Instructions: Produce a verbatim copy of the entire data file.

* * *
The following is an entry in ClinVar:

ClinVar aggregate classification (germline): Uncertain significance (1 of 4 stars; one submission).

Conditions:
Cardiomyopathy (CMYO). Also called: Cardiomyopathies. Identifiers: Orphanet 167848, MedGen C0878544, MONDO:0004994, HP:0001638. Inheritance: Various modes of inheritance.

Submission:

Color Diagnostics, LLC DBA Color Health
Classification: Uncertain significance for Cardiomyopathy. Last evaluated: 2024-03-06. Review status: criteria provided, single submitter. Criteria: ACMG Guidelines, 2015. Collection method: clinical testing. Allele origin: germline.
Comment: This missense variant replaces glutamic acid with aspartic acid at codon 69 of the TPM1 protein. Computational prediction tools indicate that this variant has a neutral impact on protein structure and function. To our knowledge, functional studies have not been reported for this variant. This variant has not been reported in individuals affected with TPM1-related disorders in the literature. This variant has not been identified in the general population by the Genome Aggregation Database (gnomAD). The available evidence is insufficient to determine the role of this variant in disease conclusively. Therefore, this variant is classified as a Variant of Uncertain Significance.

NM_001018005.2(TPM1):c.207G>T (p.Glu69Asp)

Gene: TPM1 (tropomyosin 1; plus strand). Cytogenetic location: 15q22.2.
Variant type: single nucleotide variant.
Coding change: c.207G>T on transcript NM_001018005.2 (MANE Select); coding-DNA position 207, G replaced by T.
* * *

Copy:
The following is an entry in ClinVar:

ClinVar aggregate classification (germline): Uncertain significance (1 of 4 stars; one submission).

Conditions:
Cardiomyopathy (CMYO). Also called: Cardiomyopathies. Identifiers: Orphanet 167848, MedGen C0878544, MONDO:0004994, HP:0001638. Inheritance: Various modes of inheritance.

Submission:

Color Diagnostics, LLC DBA Color Health
Classification: Uncertain significance for Cardiomyopathy. Last evaluated: 2024-03-06. Review status: criteria provided, single submitter. Criteria: ACMG Guidelines, 2015. Collection method: clinical testing. Allele origin: germline.
Comment: This missense variant replaces glutamic acid with aspartic acid at codon 69 of the TPM1 protein. Computational prediction tools indicate that this variant has a neutral impact on protein structure and function. To our knowledge, functional studies have not been reported for this variant. This variant has not been reported in individuals affected with TPM1-related disorders in the literature. This variant has not been identified in the general population by the Genome Aggregation Database (gnomAD). The available evidence is insufficient to determine the role of this variant in disease conclusively. Therefore, this variant is classified as a Variant of Uncertain Significance.

NM_001018005.2(TPM1):c.207G>T (p.Glu69Asp)

Gene: TPM1 (tropomyosin 1; plus strand). Cytogenetic location: 15q22.2.
Variant type: single nucleotide variant.
Coding change: c.207G>T on transcript NM_001018005.2 (MANE Select); coding-DNA position 207, G replaced by T.